Common patterns of interactions are altered in the digital world and new patterns of communication have emerged, challenging previous notions of what communication actually is in the contemporary age. Online configurations of interaction, such as video chats, blogging, and social networking practices demand profound rethinking of the categories of linguistic analysis, given the blurring of traditional distinctions between oral and written discourse in digital texts. This volume reconsiders underlying linguistic and semiotic frameworks of analysis of spoken and written discourse in the light of the new paradigms of online communication, in keeping with a multimodal corpus linguistics theoretical framework.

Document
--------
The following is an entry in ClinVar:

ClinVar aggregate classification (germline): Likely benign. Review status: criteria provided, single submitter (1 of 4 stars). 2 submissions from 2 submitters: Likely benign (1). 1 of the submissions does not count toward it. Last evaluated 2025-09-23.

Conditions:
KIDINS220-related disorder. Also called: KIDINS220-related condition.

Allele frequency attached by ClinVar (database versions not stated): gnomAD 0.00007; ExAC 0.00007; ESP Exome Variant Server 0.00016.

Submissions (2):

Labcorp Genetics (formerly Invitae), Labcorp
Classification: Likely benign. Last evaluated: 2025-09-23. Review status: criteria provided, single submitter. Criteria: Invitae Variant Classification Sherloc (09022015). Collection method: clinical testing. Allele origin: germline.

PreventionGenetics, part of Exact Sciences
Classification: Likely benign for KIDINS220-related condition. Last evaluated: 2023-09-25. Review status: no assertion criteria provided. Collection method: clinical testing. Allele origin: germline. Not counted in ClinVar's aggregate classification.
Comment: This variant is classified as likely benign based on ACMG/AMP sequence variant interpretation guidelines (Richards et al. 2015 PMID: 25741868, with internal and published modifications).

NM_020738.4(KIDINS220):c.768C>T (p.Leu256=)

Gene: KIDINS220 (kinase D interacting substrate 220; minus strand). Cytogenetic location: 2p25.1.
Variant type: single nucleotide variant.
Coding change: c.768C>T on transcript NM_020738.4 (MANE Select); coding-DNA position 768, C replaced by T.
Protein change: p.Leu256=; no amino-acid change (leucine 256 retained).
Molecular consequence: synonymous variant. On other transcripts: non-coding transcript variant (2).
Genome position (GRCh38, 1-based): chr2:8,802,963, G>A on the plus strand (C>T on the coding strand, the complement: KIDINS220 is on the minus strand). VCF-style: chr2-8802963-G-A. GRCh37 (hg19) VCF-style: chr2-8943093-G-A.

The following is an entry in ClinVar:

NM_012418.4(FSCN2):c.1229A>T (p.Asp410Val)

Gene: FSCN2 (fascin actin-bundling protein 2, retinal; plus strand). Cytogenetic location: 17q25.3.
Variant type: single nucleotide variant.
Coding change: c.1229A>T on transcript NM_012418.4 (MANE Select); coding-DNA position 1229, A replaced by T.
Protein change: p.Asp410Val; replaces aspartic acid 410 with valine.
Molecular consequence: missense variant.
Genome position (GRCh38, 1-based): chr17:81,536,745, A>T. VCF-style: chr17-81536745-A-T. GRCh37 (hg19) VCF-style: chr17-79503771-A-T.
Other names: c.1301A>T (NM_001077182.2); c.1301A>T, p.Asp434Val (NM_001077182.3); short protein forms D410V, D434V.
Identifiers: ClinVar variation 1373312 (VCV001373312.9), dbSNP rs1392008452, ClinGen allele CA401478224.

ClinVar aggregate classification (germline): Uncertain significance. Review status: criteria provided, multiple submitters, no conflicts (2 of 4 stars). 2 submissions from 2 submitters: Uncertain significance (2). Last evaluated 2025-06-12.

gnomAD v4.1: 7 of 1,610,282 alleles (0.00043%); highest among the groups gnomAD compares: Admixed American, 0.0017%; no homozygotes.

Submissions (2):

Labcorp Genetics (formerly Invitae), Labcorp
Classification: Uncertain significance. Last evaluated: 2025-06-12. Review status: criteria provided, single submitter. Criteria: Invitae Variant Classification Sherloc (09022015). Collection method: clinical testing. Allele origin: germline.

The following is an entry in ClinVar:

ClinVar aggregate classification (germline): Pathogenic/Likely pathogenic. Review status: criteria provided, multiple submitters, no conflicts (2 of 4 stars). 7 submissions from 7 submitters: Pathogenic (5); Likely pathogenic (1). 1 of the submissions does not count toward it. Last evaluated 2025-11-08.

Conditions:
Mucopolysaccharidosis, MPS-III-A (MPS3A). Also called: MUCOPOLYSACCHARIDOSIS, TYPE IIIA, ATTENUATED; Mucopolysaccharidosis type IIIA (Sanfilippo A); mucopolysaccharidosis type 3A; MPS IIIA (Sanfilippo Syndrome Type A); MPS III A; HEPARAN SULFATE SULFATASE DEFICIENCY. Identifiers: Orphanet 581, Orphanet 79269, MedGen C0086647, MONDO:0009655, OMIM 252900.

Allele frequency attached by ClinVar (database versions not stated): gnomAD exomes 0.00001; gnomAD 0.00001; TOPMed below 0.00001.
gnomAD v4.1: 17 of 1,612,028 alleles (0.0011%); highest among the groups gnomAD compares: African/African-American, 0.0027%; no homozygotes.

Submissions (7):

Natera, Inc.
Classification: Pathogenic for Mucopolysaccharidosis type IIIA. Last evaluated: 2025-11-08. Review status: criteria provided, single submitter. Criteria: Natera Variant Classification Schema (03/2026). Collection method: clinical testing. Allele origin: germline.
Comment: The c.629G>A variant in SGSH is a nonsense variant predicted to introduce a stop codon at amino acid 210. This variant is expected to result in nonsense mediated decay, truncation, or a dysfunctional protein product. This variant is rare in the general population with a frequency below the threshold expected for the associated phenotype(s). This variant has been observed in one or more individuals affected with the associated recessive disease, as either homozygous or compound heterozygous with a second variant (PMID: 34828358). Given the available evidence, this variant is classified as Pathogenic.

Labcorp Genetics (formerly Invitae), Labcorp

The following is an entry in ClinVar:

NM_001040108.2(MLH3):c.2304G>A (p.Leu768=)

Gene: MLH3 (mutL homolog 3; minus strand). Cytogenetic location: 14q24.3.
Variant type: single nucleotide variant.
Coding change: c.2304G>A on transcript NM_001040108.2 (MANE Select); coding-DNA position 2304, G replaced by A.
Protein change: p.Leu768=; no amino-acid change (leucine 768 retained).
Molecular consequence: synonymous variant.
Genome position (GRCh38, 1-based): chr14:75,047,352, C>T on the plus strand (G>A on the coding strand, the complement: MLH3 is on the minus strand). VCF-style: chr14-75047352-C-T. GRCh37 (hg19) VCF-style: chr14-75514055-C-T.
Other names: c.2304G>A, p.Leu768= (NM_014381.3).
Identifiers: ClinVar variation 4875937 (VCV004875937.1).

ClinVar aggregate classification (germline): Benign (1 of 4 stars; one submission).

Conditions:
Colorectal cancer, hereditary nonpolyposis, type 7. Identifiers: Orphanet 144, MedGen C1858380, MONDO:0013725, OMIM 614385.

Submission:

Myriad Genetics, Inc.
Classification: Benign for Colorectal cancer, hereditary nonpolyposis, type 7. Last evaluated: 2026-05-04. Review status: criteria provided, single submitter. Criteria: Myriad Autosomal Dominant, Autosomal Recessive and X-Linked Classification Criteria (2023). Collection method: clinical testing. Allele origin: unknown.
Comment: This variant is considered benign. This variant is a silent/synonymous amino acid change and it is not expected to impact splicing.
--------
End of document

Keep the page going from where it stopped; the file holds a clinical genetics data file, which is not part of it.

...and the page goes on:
Typical modes of online interaction encompass speech, writing, gesture, movement, gaze, and social distance. This is nothing new, but here Sindoni asserts that all these modes are integrated in unprecedented ways, enacting new interactional patterns and new systems of interpretation among web users. These "non verbal" modes have been sidelined by mainstream linguistics, whereas accounting for the complexity of new genres and making sense of their educational impact is high on this volume’ s agenda. Sindoni analyzes other new phenomena, ranging from the intimate sphere (i.e. video chats, personal blogs or journals on social networking websites) to the public arena (i.e. global-scale transmission of information and knowledge in public blogs or media-sharing communities), shedding light on the rapidly changing global web scenario.
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